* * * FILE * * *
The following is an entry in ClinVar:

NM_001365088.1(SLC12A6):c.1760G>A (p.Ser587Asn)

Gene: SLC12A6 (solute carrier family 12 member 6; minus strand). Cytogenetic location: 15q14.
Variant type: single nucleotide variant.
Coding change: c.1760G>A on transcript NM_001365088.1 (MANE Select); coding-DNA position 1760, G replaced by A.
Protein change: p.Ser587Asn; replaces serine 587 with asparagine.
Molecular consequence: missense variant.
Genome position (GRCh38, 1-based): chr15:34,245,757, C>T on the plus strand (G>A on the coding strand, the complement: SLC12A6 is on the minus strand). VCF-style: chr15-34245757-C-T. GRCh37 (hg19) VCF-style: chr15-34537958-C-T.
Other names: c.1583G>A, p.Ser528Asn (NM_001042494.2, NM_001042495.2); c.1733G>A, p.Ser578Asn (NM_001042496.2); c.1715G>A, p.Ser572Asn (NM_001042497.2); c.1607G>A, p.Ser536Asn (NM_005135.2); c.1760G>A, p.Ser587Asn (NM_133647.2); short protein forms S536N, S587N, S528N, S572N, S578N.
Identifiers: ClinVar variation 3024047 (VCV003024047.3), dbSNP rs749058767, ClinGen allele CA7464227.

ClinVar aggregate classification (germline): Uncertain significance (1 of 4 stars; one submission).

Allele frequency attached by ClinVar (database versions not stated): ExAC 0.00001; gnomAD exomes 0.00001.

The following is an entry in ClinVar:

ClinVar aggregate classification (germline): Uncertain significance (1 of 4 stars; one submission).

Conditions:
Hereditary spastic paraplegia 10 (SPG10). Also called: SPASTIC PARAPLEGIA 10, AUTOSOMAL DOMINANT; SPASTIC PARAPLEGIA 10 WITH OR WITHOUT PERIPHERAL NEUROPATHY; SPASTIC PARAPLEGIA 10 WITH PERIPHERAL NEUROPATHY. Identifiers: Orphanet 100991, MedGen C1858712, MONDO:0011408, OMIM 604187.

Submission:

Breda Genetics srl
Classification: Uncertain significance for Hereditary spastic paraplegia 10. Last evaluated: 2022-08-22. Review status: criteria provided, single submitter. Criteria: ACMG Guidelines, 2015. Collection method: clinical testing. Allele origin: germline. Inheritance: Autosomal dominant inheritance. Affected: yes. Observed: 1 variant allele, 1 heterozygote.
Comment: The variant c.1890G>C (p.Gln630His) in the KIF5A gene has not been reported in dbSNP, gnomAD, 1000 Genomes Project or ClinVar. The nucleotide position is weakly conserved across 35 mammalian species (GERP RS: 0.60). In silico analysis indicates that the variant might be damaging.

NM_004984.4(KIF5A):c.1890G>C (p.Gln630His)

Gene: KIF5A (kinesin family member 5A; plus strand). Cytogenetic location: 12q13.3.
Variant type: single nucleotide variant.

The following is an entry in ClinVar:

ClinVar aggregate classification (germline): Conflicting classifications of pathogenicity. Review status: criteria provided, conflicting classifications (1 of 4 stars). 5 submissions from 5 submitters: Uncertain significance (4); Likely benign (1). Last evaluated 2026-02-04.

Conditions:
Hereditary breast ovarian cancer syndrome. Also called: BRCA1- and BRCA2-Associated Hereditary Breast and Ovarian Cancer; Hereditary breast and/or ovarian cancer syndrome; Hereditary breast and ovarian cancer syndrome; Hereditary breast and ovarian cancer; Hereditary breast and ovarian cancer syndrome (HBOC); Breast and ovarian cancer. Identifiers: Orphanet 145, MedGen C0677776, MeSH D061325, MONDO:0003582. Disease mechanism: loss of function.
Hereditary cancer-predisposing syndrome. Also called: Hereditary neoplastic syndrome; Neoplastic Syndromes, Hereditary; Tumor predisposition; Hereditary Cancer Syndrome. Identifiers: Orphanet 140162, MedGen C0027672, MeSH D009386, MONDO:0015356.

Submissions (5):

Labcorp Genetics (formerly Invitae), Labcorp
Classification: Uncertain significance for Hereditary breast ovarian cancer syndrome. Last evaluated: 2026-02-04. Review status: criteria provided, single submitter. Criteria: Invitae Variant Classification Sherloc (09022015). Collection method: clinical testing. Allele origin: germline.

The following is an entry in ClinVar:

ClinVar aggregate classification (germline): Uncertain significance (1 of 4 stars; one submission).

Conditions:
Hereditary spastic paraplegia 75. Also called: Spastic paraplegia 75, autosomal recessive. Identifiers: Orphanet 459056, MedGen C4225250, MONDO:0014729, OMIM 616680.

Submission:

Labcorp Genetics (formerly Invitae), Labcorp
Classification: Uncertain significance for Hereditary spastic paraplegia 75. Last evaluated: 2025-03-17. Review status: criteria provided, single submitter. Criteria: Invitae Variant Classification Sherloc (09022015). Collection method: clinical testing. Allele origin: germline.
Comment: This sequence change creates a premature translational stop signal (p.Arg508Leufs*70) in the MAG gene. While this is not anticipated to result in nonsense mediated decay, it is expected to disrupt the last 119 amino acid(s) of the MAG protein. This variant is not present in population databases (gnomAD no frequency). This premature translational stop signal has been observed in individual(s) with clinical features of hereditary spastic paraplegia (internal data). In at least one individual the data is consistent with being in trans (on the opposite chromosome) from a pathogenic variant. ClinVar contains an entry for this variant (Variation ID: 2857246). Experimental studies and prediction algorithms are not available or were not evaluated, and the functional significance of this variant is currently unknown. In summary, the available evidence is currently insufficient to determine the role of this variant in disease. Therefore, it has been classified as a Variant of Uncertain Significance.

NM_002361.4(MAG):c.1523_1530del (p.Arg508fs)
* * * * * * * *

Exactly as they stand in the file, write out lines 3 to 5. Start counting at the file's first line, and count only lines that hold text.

Gene: SLC12A6 (solute carrier family 12 member 6; minus strand). Cytogenetic location: 15q14.
Variant type: single nucleotide variant.
Coding change: c.1760G>A on transcript NM_001365088.1 (MANE Select); coding-DNA position 1760, G replaced by A.